Using Integrated Development Environments for Program Development
The laser-guided miter tool for program development is the integrated development environment (IDE). IDE packages provide everything you could possibly need to develop any size of web application.
Here are some of the advanced features IDE packages provide:
- Code completion: Start typing a code statement, and the package will provide a pop-up list of statements that match what you’re typing. It also shows what parameters are required and optional for the statement.
- Code formatting: The IDE automatically indents code blocks to help make your code more readable.
- Program execution: You can run your code directly from the editor window without having to jump out to a web browser.
- Debugging: You can step through the program code line by line, watch how variables are set, and see whether any error messages are generated.
- Project and file management: Most IDE packages allow you to group your application files into projects. This allows you to open a project and see just the files associated with that application. Some will even upload the project files to your web-hosting site for you, similar to what the graphical desktop tools do.
Using an IDE tool is not for the faint of heart. Because of all the fancy features, learning how to use the IDE interface can be almost as complicated as learning the programming language!
There are both commercial and open-source IDE packages available for the PHP environment. To give you a general idea of how IDE packages operate, check out two of the more popular ones: Netbeans and Eclipse.
The Netbeans IDE package was originally developed by Sun Microsystems and released as an open-source IDE for its Java programming language environment (thus the “beans” part of the name). When Oracle acquired Sun, it maintained support for Netbeans, and continued development of it with updated releases.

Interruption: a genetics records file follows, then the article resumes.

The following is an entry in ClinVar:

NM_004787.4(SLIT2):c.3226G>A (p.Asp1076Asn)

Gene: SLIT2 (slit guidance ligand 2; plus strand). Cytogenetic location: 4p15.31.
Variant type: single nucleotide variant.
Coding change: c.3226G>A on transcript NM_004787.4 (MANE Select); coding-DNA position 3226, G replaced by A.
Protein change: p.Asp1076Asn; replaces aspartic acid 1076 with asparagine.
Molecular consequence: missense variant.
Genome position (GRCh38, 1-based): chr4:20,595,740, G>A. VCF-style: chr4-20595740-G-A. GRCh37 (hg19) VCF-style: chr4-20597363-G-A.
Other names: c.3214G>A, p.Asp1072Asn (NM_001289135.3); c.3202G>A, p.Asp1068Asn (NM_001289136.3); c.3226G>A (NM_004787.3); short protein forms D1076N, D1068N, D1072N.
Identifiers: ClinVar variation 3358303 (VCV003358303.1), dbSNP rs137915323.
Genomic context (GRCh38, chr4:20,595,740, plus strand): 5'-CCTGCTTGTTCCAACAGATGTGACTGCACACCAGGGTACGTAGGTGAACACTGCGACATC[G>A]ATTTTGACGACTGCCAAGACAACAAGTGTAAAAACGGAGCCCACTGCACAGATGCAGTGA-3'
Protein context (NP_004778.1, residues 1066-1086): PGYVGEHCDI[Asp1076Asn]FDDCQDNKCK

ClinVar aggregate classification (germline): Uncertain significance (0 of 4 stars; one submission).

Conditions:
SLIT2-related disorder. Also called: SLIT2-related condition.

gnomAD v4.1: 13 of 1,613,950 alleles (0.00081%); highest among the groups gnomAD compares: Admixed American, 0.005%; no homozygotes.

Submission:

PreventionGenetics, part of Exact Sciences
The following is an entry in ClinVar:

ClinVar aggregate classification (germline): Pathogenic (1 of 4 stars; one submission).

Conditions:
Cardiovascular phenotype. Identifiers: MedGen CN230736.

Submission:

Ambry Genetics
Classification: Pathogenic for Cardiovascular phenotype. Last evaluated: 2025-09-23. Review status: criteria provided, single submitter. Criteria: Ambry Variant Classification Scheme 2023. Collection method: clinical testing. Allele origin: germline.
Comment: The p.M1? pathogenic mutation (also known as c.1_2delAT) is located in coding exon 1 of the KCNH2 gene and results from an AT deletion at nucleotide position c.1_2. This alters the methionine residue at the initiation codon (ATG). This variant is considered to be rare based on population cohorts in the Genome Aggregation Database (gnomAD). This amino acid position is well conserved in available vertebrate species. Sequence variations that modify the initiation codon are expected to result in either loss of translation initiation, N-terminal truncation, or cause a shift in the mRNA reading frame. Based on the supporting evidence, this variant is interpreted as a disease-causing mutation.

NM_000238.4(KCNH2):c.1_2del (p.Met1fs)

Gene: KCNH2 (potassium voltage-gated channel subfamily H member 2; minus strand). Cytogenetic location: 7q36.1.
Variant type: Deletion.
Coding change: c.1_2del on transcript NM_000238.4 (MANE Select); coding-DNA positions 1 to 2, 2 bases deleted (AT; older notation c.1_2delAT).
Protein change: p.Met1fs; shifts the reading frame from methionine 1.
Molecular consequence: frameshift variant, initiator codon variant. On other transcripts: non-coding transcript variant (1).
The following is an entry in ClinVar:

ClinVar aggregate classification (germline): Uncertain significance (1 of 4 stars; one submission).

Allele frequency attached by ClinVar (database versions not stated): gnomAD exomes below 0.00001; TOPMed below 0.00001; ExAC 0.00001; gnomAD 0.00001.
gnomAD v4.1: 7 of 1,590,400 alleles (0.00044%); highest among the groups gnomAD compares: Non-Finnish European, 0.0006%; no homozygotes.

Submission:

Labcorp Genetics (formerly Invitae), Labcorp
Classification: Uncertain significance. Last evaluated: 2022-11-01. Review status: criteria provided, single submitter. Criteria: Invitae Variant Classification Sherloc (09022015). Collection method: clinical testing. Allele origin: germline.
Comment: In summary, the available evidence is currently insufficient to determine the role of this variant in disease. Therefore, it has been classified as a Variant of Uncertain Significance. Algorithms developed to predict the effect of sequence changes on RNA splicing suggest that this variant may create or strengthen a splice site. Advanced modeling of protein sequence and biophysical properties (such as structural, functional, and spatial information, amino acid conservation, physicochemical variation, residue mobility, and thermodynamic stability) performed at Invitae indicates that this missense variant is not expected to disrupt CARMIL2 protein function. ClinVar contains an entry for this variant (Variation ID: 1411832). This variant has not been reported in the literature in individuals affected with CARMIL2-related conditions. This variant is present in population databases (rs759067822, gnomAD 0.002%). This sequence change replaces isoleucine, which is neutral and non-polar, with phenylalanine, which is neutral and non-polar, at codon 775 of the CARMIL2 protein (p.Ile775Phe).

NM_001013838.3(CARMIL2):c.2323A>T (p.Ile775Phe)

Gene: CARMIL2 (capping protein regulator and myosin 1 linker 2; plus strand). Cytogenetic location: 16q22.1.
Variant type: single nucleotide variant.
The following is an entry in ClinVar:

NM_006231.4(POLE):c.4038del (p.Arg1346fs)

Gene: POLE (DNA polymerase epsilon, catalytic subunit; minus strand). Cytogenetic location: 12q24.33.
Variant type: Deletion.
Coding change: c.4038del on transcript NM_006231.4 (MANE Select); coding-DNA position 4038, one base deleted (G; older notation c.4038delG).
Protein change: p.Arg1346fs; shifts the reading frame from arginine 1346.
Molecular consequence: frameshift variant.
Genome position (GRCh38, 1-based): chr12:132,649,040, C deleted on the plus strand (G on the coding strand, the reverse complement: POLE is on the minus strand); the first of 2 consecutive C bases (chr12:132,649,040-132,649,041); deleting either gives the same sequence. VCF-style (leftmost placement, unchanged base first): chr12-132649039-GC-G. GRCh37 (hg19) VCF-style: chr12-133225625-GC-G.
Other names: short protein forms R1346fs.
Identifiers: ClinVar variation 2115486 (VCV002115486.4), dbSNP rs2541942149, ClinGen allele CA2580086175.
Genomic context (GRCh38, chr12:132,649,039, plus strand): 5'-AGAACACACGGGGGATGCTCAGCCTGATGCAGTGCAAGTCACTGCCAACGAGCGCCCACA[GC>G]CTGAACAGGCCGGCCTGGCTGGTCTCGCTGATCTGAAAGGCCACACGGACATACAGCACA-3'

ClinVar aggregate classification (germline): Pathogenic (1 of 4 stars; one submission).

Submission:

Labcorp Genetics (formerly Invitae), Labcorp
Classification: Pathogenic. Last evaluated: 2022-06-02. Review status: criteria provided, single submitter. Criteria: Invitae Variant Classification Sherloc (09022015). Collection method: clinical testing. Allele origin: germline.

The Netbeans IDE now contains support for several different programming languages besides Java by using additional plug-in modules. As you can guess, the reason I’m mentioning it here is because there’s a plug-in module for PHP.
You can download the Netbeans editor with the PHP module already installed, making it easy to install. Just go to netbeans.org/downloads and click the Download button under the PHP category.
When you start Netbeans, it will prompt you to start a new project.
Not only does it show the code completion list, but it also shows you the PHP manual definition of the function! This is certainly a handy tool to have available if you plan on doing any large-scale PHP development.
The other big name in PHP IDE packages is the Eclipse PHP Development Tool (usually just called Eclipse PDT). Eclipse was also originally designed as a Java application IDE. Many open-source proponents didn’t trust Sun Microsystems maintaining the only IDE for Java, so they set out to develop their own. (The story goes that there was no intentional wordplay on the name Eclipse versus Sun Microsystems. If you can believe that, I may have a bridge to sell you.)
Just like the Netbeans IDE, Eclipse evolved from a Java-only IDE to support many different programming languages via the use of plug-in modules. You can download the Eclipse PDT as an all-in-one package at eclipse.org/pdt.
Just like the jEdit editor, Eclipse PDT is written as a Java application and requires that you have a JRE or JDK installed on your workstation.
When you start Eclipse, a menu system appears.
This allows you to easily change the IDE configuration, start a new project, or open an existing project. Eclipse has all the same features that Netbeans offers. Plus, it has one additional feature: Eclipse PDT contains the advanced PHP Debugger tool developed by Zend, the company that sponsors PHP. The Debugger tool can help point out errors in your PHP code immediately as you type, or it can debug your code as you run it in the Eclipse editor window.
Having an advanced PHP debugger at your fingertips can be a great time-saver when you’re developing large applications!